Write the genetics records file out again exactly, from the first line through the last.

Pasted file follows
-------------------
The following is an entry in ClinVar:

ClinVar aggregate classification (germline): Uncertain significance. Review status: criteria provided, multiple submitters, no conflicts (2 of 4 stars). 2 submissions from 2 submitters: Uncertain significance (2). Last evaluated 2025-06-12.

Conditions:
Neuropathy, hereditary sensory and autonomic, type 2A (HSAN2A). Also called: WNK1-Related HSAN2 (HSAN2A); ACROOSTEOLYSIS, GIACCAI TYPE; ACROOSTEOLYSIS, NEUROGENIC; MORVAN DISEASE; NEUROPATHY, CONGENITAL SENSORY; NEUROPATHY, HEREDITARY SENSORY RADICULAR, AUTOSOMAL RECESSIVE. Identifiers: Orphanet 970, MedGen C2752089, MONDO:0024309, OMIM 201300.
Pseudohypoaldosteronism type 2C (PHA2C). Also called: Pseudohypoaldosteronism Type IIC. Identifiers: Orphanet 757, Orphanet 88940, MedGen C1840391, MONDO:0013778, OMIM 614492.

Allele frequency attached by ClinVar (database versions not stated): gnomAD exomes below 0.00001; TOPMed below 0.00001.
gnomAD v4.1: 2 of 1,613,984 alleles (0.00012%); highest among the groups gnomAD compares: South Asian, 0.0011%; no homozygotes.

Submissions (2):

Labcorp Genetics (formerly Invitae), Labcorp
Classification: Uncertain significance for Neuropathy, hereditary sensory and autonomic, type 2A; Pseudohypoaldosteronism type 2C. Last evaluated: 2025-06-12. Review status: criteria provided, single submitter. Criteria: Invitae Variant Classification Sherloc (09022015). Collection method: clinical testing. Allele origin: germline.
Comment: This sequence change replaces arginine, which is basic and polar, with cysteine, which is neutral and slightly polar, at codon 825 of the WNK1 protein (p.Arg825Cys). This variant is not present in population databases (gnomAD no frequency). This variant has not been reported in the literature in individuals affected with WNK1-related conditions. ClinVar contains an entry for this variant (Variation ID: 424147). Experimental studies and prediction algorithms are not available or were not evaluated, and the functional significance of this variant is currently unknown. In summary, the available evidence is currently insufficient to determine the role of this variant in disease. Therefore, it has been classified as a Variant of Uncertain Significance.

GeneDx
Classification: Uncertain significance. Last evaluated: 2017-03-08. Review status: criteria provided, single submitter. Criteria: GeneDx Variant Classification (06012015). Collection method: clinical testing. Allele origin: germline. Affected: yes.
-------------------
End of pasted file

The following is an entry in ClinVar:

ClinVar aggregate classification (germline): Uncertain significance. Review status: criteria provided, multiple submitters, no conflicts (2 of 4 stars). 2 submissions from 2 submitters: Uncertain significance (2). Last evaluated 2025-06-12.

Conditions:
Neuropathy, hereditary sensory and autonomic, type 2A (HSAN2A). Also called: WNK1-Related HSAN2 (HSAN2A); ACROOSTEOLYSIS, GIACCAI TYPE; ACROOSTEOLYSIS, NEUROGENIC; MORVAN DISEASE; NEUROPATHY, CONGENITAL SENSORY; NEUROPATHY, HEREDITARY SENSORY RADICULAR, AUTOSOMAL RECESSIVE. Identifiers: Orphanet 970, MedGen C2752089, MONDO:0024309, OMIM 201300.
Pseudohypoaldosteronism type 2C (PHA2C). Also called: Pseudohypoaldosteronism Type IIC. Identifiers: Orphanet 757, Orphanet 88940, MedGen C1840391, MONDO:0013778, OMIM 614492.

Allele frequency attached by ClinVar (database versions not stated): gnomAD exomes below 0.00001; TOPMed below 0.00001.
gnomAD v4.1: 2 of 1,613,984 alleles (0.00012%); highest among the groups gnomAD compares: South Asian, 0.0011%; no homozygotes.

Submissions (2):

Labcorp Genetics (formerly Invitae), Labcorp
Classification: Uncertain significance for Neuropathy, hereditary sensory and autonomic, type 2A; Pseudohypoaldosteronism type 2C. Last evaluated: 2025-06-12. Review status: criteria provided, single submitter. Criteria: Invitae Variant Classification Sherloc (09022015). Collection method: clinical testing. Allele origin: germline.
Comment: This sequence change replaces arginine, which is basic and polar, with cysteine, which is neutral and slightly polar, at codon 825 of the WNK1 protein (p.Arg825Cys). This variant is not present in population databases (gnomAD no frequency). This variant has not been reported in the literature in individuals affected with WNK1-related conditions. ClinVar contains an entry for this variant (Variation ID: 424147). Experimental studies and prediction algorithms are not available or were not evaluated, and the functional significance of this variant is currently unknown. In summary, the available evidence is currently insufficient to determine the role of this variant in disease. Therefore, it has been classified as a Variant of Uncertain Significance.

GeneDx
Classification: Uncertain significance. Last evaluated: 2017-03-08. Review status: criteria provided, single submitter. Criteria: GeneDx Variant Classification (06012015). Collection method: clinical testing. Allele origin: germline. Affected: yes.